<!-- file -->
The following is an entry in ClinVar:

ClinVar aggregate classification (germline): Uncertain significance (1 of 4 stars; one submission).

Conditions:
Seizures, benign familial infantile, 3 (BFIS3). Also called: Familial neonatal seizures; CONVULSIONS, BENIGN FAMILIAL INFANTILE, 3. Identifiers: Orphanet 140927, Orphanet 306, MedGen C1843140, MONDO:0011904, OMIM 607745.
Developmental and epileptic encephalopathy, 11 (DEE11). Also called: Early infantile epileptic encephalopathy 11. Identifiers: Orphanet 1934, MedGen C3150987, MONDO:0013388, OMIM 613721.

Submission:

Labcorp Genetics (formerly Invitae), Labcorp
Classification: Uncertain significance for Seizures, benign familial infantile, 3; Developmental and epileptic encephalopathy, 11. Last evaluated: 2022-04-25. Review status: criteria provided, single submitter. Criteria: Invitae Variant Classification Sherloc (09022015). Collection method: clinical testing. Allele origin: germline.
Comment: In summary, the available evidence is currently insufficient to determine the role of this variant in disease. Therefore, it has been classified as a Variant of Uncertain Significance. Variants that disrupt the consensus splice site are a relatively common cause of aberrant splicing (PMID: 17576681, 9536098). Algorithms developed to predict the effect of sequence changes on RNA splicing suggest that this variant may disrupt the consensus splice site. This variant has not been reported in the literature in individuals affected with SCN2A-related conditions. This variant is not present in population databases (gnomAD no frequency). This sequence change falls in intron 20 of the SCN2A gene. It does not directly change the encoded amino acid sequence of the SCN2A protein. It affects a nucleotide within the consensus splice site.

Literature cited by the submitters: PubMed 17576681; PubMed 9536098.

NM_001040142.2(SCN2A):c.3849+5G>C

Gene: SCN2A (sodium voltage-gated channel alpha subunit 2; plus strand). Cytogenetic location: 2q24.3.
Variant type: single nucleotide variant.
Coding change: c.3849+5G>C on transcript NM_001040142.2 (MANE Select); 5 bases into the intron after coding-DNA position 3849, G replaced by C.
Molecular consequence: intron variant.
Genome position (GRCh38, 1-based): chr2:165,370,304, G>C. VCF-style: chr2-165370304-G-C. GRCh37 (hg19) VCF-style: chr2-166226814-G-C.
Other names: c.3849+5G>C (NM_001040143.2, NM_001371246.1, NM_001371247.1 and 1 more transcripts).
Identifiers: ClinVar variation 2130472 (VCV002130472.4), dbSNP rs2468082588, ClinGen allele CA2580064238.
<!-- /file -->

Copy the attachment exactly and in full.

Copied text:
The following is an entry in ClinVar:

ClinVar aggregate classification (germline): Uncertain significance (1 of 4 stars; one submission).

Conditions:
Seizures, benign familial infantile, 3 (BFIS3). Also called: Familial neonatal seizures; CONVULSIONS, BENIGN FAMILIAL INFANTILE, 3. Identifiers: Orphanet 140927, Orphanet 306, MedGen C1843140, MONDO:0011904, OMIM 607745.
Developmental and epileptic encephalopathy, 11 (DEE11). Also called: Early infantile epileptic encephalopathy 11. Identifiers: Orphanet 1934, MedGen C3150987, MONDO:0013388, OMIM 613721.

Submission:

Labcorp Genetics (formerly Invitae), Labcorp
Classification: Uncertain significance for Seizures, benign familial infantile, 3; Developmental and epileptic encephalopathy, 11. Last evaluated: 2022-04-25. Review status: criteria provided, single submitter. Criteria: Invitae Variant Classification Sherloc (09022015). Collection method: clinical testing. Allele origin: germline.
Comment: In summary, the available evidence is currently insufficient to determine the role of this variant in disease. Therefore, it has been classified as a Variant of Uncertain Significance. Variants that disrupt the consensus splice site are a relatively common cause of aberrant splicing (PMID: 17576681, 9536098). Algorithms developed to predict the effect of sequence changes on RNA splicing suggest that this variant may disrupt the consensus splice site. This variant has not been reported in the literature in individuals affected with SCN2A-related conditions. This variant is not present in population databases (gnomAD no frequency). This sequence change falls in intron 20 of the SCN2A gene. It does not directly change the encoded amino acid sequence of the SCN2A protein. It affects a nucleotide within the consensus splice site.

Literature cited by the submitters: PubMed 17576681; PubMed 9536098.

NM_001040142.2(SCN2A):c.3849+5G>C

Gene: SCN2A (sodium voltage-gated channel alpha subunit 2; plus strand). Cytogenetic location: 2q24.3.
Variant type: single nucleotide variant.
Coding change: c.3849+5G>C on transcript NM_001040142.2 (MANE Select); 5 bases into the intron after coding-DNA position 3849, G replaced by C.
Molecular consequence: intron variant.
Genome position (GRCh38, 1-based): chr2:165,370,304, G>C. VCF-style: chr2-165370304-G-C. GRCh37 (hg19) VCF-style: chr2-166226814-G-C.
Other names: c.3849+5G>C (NM_001040143.2, NM_001371246.1, NM_001371247.1 and 1 more transcripts).
Identifiers: ClinVar variation 2130472 (VCV002130472.4), dbSNP rs2468082588, ClinGen allele CA2580064238.